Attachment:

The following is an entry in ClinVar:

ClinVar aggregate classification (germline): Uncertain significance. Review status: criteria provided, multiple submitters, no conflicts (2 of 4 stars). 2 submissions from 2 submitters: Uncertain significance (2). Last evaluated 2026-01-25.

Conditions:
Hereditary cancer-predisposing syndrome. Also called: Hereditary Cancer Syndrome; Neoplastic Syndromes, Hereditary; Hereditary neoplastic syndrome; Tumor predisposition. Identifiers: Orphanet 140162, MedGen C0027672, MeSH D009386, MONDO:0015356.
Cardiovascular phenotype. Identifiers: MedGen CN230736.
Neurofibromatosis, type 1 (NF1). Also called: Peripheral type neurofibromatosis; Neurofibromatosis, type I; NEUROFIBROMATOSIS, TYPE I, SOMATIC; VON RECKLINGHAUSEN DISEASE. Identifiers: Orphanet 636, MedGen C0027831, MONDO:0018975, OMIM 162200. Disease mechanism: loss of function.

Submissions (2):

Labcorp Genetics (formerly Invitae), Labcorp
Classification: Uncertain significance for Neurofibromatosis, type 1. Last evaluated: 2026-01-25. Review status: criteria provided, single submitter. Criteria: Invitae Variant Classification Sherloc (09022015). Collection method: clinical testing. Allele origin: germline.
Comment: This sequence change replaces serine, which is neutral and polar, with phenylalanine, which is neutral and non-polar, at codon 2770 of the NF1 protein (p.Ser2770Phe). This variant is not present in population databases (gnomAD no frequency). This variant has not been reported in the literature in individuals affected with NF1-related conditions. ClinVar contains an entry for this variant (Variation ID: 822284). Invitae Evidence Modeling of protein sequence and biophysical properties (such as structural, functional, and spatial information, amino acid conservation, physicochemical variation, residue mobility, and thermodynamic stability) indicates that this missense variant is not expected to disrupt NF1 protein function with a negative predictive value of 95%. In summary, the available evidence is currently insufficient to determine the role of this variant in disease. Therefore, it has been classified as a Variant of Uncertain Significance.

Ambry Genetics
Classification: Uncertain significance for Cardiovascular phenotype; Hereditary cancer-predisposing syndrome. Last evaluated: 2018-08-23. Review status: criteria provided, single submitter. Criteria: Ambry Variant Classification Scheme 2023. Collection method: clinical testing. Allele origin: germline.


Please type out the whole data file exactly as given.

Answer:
The following is an entry in ClinVar:

ClinVar aggregate classification (germline): Uncertain significance. Review status: criteria provided, multiple submitters, no conflicts (2 of 4 stars). 2 submissions from 2 submitters: Uncertain significance (2). Last evaluated 2026-01-25.

Conditions:
Hereditary cancer-predisposing syndrome. Also called: Hereditary Cancer Syndrome; Neoplastic Syndromes, Hereditary; Hereditary neoplastic syndrome; Tumor predisposition. Identifiers: Orphanet 140162, MedGen C0027672, MeSH D009386, MONDO:0015356.
Cardiovascular phenotype. Identifiers: MedGen CN230736.
Neurofibromatosis, type 1 (NF1). Also called: Peripheral type neurofibromatosis; Neurofibromatosis, type I; NEUROFIBROMATOSIS, TYPE I, SOMATIC; VON RECKLINGHAUSEN DISEASE. Identifiers: Orphanet 636, MedGen C0027831, MONDO:0018975, OMIM 162200. Disease mechanism: loss of function.

Submissions (2):

Labcorp Genetics (formerly Invitae), Labcorp
Classification: Uncertain significance for Neurofibromatosis, type 1. Last evaluated: 2026-01-25. Review status: criteria provided, single submitter. Criteria: Invitae Variant Classification Sherloc (09022015). Collection method: clinical testing. Allele origin: germline.
Comment: This sequence change replaces serine, which is neutral and polar, with phenylalanine, which is neutral and non-polar, at codon 2770 of the NF1 protein (p.Ser2770Phe). This variant is not present in population databases (gnomAD no frequency). This variant has not been reported in the literature in individuals affected with NF1-related conditions. ClinVar contains an entry for this variant (Variation ID: 822284). Invitae Evidence Modeling of protein sequence and biophysical properties (such as structural, functional, and spatial information, amino acid conservation, physicochemical variation, residue mobility, and thermodynamic stability) indicates that this missense variant is not expected to disrupt NF1 protein function with a negative predictive value of 95%. In summary, the available evidence is currently insufficient to determine the role of this variant in disease. Therefore, it has been classified as a Variant of Uncertain Significance.

Ambry Genetics
Classification: Uncertain significance for Cardiovascular phenotype; Hereditary cancer-predisposing syndrome. Last evaluated: 2018-08-23. Review status: criteria provided, single submitter. Criteria: Ambry Variant Classification Scheme 2023. Collection method: clinical testing. Allele origin: germline.